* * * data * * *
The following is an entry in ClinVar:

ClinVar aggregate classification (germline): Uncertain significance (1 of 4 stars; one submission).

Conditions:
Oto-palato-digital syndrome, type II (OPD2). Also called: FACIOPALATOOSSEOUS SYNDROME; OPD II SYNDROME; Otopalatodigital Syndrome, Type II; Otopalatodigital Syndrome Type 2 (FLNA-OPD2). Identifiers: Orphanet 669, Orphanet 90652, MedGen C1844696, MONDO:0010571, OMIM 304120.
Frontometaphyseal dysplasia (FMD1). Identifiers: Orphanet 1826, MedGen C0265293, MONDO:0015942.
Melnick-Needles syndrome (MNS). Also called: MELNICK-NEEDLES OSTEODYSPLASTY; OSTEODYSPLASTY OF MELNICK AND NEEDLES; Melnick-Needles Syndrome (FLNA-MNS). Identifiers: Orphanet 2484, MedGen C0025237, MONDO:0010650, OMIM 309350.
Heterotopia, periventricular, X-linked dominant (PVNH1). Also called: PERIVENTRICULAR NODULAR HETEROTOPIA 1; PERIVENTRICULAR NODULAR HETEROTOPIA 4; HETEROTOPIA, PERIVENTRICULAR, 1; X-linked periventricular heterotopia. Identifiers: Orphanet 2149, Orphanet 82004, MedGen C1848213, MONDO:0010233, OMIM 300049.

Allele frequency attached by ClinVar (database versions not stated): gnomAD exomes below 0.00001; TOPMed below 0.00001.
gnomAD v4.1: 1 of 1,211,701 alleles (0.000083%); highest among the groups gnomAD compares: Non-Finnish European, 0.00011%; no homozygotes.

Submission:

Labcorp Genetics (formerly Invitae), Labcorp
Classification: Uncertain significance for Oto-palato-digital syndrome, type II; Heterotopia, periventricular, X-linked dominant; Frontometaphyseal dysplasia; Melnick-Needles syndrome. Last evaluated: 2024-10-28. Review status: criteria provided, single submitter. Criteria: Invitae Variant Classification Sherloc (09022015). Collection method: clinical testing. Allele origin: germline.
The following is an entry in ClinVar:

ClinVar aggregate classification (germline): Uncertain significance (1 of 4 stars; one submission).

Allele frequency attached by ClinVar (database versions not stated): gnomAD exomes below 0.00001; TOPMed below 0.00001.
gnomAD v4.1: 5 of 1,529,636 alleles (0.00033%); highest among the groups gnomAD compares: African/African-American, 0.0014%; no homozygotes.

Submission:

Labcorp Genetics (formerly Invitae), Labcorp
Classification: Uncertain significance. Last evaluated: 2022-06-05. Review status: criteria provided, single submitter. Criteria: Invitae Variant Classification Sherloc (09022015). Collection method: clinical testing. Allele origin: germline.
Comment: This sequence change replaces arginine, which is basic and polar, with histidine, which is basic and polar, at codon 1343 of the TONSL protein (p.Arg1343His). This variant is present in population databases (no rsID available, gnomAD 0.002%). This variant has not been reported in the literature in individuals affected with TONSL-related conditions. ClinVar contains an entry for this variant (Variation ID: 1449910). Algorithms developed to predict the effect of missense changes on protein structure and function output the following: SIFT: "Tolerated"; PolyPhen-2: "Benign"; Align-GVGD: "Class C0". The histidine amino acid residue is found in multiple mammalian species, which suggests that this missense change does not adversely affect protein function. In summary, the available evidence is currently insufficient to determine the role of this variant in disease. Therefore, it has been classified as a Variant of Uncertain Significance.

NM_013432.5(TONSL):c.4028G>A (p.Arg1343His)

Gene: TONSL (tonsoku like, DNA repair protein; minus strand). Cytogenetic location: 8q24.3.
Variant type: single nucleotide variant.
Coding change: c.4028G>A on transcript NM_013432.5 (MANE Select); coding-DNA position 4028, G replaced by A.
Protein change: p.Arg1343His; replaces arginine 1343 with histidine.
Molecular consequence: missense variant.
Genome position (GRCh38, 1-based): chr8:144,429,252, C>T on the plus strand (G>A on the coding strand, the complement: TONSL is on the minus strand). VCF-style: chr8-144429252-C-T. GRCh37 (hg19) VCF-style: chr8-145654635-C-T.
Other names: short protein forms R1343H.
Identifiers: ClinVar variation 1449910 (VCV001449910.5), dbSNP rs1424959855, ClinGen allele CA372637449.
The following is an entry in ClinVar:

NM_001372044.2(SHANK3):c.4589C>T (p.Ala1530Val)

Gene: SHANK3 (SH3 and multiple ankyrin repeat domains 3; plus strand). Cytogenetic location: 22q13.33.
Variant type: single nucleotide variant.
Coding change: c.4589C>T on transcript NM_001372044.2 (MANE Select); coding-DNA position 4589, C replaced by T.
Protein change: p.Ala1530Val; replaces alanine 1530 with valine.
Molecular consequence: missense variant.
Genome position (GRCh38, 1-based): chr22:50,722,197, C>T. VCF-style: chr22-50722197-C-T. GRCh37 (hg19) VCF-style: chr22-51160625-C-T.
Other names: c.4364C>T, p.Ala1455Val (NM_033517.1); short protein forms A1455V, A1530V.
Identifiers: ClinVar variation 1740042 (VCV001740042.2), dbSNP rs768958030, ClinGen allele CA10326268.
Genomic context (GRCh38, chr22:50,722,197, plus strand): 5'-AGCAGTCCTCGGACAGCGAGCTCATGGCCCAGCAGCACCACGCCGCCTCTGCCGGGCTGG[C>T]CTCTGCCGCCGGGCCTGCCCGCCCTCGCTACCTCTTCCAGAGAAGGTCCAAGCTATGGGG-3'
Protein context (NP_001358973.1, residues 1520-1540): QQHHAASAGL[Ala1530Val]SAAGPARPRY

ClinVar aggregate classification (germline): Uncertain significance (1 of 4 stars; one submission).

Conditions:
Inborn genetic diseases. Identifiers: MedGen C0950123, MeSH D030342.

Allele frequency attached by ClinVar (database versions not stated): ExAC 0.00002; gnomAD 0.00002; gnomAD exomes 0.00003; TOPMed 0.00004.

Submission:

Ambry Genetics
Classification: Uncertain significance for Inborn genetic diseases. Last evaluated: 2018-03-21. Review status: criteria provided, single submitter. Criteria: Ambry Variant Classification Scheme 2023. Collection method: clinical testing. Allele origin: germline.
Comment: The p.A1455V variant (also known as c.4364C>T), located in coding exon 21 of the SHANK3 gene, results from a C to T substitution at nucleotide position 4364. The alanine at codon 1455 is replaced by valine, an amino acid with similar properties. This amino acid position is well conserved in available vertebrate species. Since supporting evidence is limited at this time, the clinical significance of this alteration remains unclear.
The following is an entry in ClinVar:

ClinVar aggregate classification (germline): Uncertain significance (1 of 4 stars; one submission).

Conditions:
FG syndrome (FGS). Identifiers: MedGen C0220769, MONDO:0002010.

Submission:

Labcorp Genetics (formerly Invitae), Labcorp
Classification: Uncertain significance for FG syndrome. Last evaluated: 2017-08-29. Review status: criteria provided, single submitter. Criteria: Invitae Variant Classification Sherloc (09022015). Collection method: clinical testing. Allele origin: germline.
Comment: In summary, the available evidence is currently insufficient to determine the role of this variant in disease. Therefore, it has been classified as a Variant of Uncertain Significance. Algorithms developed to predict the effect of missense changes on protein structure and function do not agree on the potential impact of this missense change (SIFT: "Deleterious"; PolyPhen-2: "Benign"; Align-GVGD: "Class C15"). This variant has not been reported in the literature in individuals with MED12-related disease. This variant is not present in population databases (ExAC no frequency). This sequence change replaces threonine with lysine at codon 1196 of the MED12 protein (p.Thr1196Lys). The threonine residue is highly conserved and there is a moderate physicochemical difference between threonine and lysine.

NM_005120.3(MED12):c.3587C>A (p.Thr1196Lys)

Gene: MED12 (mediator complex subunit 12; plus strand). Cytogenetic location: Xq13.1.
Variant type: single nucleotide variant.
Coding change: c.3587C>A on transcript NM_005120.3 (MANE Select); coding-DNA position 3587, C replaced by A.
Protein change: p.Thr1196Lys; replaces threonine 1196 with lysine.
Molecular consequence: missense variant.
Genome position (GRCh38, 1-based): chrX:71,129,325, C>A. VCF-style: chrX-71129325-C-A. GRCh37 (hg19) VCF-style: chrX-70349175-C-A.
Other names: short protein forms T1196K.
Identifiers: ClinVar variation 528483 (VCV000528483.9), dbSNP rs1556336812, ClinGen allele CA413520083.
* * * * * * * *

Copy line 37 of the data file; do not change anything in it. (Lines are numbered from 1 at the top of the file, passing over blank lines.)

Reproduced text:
Genome position (GRCh38, 1-based): chr22:50,722,197, C>T. VCF-style: chr22-50722197-C-T. GRCh37 (hg19) VCF-style: chr22-51160625-C-T.